Athens, Kerameikos Museum.  Two Middle Geometric neck-handled amphoras
By the 9th century, as we calculate, the ornament that is the mark of fully Geometric decoration, the hatched maeander, is often joined for a generation or so by the expansion of the dark grounds to make the vases predominantly black, and the circles often, but not always, disappear.  Also the necks are taller and straighter, the bodies taller and more ovoid.  The strap handle to the neck, also, used this way,becomes commoner.
A 1959 snapshot to emphasize the size of the Great Dipylon Amphora
(and its less well preserved twin)

By the middle of the 8th century, Geometric decoration had reached its classic stage; there is nothing more to do in this direction, and those double belly handles (abstracted bull's heads, which go back to Mycenaean pottery) will soon disappear.  The funerary scenes in the handle zones also, in this artist's work, reach perfection: go any further with anecdotal subject matter and it will be at odds with the bands of non-representational patterns.
The prothesis in the handle zone of the Great Dipylon Amphora.
Prothesis is the word for the laying out of the corpse.  Already we see the women differentiated by their long skirts and a bereaved child at the head of the bier.  As Ernst Gombrich would emphasize in Art and Illusion, this is conceptual representation, to show what is happening, not how it looks.  The checker pattern over the corpse was indeed over the corpse, but it is not shown as a covering.  The zigzags in rows and the asterisks serve to prevent the figures' standing out too emphatically, to keep them in the surface design that embraces the whole pot.  They are not signifiers.  The greatest mistake, one easily corrected, is to suppose that the artist could not have drawn differently.  Introductory books commonly call the figures childish.  The corrective is either (a) to try to copy these figures or (b) to ask a child to draw a figure like these.  Suddenly you notice that The Dipylon Painter (and we give all the major painters these easily remembered names, just as good-sized moons of major planets get names) has managed without any detail at all to make us believe that these figures are mourners singing dirges at a wake.  And no two are actually alike.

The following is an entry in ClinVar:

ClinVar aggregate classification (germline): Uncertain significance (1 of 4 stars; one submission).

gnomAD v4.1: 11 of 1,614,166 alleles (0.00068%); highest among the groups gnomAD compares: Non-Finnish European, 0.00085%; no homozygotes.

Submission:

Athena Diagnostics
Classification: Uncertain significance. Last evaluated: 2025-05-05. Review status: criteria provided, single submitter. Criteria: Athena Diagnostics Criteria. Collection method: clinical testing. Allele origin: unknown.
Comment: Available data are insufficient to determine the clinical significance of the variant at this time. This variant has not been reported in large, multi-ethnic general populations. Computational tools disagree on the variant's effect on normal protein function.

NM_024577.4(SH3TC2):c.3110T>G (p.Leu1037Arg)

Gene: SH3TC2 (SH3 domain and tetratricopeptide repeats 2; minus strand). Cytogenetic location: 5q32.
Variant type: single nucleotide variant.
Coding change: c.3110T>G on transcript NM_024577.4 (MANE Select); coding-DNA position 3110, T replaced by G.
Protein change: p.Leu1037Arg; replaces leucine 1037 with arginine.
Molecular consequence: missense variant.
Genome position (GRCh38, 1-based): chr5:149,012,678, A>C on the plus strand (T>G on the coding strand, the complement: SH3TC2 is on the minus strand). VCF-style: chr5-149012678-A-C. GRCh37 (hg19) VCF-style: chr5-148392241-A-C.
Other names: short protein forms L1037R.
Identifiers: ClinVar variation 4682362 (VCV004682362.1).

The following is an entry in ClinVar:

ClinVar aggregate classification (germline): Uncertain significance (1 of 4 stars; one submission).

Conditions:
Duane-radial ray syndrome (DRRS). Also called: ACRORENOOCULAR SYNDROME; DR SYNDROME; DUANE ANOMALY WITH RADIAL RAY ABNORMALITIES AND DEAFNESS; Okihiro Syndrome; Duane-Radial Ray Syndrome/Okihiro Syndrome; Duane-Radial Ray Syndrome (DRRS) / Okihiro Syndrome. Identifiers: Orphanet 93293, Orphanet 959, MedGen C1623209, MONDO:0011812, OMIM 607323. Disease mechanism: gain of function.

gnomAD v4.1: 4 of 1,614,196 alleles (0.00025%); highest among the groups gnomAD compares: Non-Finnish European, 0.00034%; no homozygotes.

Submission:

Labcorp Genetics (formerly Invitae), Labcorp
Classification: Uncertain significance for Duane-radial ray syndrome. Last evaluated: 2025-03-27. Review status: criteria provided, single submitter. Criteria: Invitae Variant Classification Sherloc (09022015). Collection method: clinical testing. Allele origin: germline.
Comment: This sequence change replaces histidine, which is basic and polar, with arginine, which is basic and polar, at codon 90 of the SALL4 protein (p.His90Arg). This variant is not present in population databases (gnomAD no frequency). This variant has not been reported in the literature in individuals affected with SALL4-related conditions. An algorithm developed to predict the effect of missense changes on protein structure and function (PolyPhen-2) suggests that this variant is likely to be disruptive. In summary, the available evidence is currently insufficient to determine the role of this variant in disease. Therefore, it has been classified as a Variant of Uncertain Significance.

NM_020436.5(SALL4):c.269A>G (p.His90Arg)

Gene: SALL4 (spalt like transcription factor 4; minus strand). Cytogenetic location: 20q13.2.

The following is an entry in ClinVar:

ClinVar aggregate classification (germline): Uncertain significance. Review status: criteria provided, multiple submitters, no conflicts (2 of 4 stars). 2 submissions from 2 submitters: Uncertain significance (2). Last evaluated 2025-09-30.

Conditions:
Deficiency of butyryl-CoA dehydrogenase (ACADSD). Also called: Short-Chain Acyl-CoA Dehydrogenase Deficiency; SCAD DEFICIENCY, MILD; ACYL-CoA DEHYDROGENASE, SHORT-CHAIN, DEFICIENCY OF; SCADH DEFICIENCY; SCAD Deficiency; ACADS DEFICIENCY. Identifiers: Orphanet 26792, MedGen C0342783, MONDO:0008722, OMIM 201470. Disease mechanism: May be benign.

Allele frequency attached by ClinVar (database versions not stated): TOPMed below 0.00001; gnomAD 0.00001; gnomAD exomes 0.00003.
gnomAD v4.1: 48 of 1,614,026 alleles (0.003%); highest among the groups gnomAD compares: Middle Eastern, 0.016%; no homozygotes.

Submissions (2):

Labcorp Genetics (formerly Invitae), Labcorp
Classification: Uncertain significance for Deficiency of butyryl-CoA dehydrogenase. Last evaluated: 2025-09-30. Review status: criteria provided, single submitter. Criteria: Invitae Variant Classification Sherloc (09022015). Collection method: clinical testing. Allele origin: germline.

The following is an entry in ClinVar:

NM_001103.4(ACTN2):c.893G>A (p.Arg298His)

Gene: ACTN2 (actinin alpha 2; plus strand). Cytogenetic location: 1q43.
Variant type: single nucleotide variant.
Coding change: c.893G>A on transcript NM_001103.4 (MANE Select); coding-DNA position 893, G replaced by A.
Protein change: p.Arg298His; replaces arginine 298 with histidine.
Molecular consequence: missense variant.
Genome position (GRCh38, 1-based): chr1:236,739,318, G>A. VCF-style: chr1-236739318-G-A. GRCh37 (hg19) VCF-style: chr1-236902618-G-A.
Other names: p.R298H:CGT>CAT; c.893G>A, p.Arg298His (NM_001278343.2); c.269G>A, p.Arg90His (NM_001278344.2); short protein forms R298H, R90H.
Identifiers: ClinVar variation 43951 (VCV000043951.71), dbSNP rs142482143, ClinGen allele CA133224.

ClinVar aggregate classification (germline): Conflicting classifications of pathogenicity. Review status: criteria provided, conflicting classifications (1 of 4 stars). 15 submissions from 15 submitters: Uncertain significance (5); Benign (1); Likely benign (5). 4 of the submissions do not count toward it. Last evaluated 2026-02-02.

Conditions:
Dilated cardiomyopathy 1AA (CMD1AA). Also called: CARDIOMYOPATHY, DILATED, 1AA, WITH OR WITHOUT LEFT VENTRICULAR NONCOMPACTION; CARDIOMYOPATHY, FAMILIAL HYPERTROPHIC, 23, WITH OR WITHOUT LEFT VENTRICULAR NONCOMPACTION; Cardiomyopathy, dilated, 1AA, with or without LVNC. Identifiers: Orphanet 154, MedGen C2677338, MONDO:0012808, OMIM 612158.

The other Great Dipylon Amphora, a bit later, and showing the next stage
of the funeral, the ekphora, transporting the corpse to the cemetery
The figures are slightly livelier, some of them may have dots in circles for eyes in their heads, and the birds have feathered wings.  It's just a little looser.  The severe classic discipline of Geometric, as of many other stylistic movements, was too hard to maintain.  What with writing and Olympic games and even the first colonies, the Athenian world was becoming more exciting—and probably richer.
Sometimes, too (already in the 9th century with the granary and the granulated gold dangle earrings from the tomb of a wealthy woman in the Agora, illustrated in Boardman) we have found tomb groups of vases that are hard to look at otherwise than whimsically:
Berlin, St. Museen, Tomb group of fancy vases.  Beautifully fired black glaze-paint
(but also waxed to shine).  The hanging vases are in the shape of a basket and an ostrich egg.
Basic book:
John Boardman, Early Greek Vase Painting.  World of Art, 1998.  It is richly provided not only with annotated illustrations and excellent, essential chapters, but with charts, maps, notes, and bibliographies in the back.  There are translations, if needed, in half a dozen other languages.

In the next post I'll look at some less familiar pieces.
I've decided that pots are not exactly opera nobilia.  They aren't studied the same way, and they're all originals, and they are much more varied.